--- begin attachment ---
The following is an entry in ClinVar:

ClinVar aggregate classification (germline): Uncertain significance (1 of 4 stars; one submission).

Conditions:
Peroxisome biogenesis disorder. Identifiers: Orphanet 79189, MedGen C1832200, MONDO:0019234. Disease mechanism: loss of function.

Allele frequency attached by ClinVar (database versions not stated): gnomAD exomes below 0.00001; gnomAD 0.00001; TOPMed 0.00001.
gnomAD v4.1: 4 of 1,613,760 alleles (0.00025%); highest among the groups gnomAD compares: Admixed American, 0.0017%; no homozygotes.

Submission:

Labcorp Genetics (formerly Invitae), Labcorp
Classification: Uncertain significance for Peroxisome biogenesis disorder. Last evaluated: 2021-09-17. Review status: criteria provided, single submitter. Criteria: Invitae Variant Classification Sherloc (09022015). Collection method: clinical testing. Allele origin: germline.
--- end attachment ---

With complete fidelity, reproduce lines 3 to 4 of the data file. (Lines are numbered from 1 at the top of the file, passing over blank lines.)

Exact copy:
Conditions:
Peroxisome biogenesis disorder. Identifiers: Orphanet 79189, MedGen C1832200, MONDO:0019234. Disease mechanism: loss of function.